New St. John’s College Scholarship Adds to a Family’s Legacy

December 10, 2021 | By Anne Kniggendorf

Dan Van Doren (A81) (left) with his father, John (Class of 1947).

During his time as a student, Dan Van Doren (A81) couldn’t walk far on the Annapolis campus of St. John’s College before running into a reminder of his father and grandfather.

“Every time I’d walk through [Mellon Hall], there would be my grandfather’s name looking right at me. My father also contributed a lot to the college, and he was later memorialized in a plaque in another part of Mellon, on his own,” he recalls.

So his decision to create a scholarship in his father’s name—the John Van Doren Scholarship—was not about cementing his family’s relationship with the college, which stretches back to the founding of the New Program in 1937. For Dan, the scholarship, created with money that his late father willed the college, was about keeping his father in the conversation.

“Every year, somebody will receive the scholarship with his name attached to it,” Dan says. “They might be curious about it, and then later my mother or I will get the chance to share something about my father with this person. In that way my dad will live on.”

John Van Doren (Class of 1947) began at St. John’s during WWII, when he was 15 years old. His father, Mark Van Doren, was instrumental in creating and instituting the New Program on the campus six years prior to his son’s entrance.

During the war, the Navy was interested in taking over the St. John’s campus, and the college was anxious to bring in new students—but since most college-aged men were fighting overseas, St. John’s turned to high school students to boost enrollment (the college began accepting female applicants in 1951).

Allan Hoffman (Class of 1949) remembers John and his father Mark well.

“When [Mark] spoke, his voice was deep and mellifluous,” Hoffman says. “He spoke with an interesting cadence and rhythm. Looking back on it, I would swear he was speaking in iambic pentameter.”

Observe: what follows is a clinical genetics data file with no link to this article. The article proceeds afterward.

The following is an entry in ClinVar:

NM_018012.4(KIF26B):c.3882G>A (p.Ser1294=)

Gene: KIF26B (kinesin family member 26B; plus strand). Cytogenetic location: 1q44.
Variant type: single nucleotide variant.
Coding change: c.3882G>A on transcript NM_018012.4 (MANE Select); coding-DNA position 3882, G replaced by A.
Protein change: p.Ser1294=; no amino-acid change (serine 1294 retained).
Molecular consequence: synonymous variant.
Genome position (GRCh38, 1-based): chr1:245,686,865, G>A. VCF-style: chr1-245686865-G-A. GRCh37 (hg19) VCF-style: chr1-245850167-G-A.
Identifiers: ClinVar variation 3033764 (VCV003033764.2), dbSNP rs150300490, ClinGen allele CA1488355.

Mark taught English at Columbia University, served on the St. John’s Board of Visitors and Governors, narrated a 1954 St. John’s promotional video, and frequently visited Annapolis as a guest lecturer. He also wrote 15 poetry collections, three novels, and 19 works of nonfiction. In 1940, he won the Pulitzer Prize for poetry for his Collected Poems, 1922–1938.

Mark’s son John, Dan’s father, was similarly prolific: He retired as the executive editor of The Great Ideas Today, served on the St. John’s Board of Visitors and Governors as his father had, was the president of the Chicago Poetry Society, and spent many years as a member of both the Chicago and New York City St. John’s alumni chapters. Until the end of his life in January of 2019, John loved the Great Books and could talk about them at length.

Dan says that Mark imbued in John a sense that the Great Books were “something awe-inspiring.” Their family would play games around the dinner table: “Who can name the Shakespeare quote, that kind of thing,” Dan explains.

“When I was a little kid, my father continued that tradition by quoting Shakespeare at our dinner table, as if we were supposed to know what he meant when he exclaimed ‘… Oh, Hotspur says such and such,’” he adds, imitating his father and laughing theatrically. “To my father, the books were always alive, and he couldn’t imagine anyone else not being excited about them in the way he was. Of course, at six years old, I didn’t have the faintest idea what he was talking about.”

John also carried his love for literature into the alumni seminars he led and in which he participated.

“He had this ability to recall thoughts about a text from long ago, even if he hadn’t read it in years,” Dan explains. If Dan were to tell his father that a seminar was taking place that evening on Book 10 of Plato’s Republic, for instance, John would immediately reread the section and then have as much to say about it as anyone else in the room. He could refer to passages in the text without notes and then bring up ideas from elsewhere in Plato, Aristotle, and other works.

“My father seemed to have all of the Great Books in his head at once,” Dan notes.

Importantly, “it didn’t matter to my dad how old or young you were in a seminar,” Dan observes. “My dad would often be the oldest person at the seminar.” His father believed that even the newest graduate had an important contribution to make—a principle that guides the St. John’s seminar to this day.

Dan hopes that the new scholarship in his father’s name will keep that tradition of lively inquiry and conversation alive, as well as preserve the many, many stories about his father. The scholarship will be available to students on both St. John’s campuses.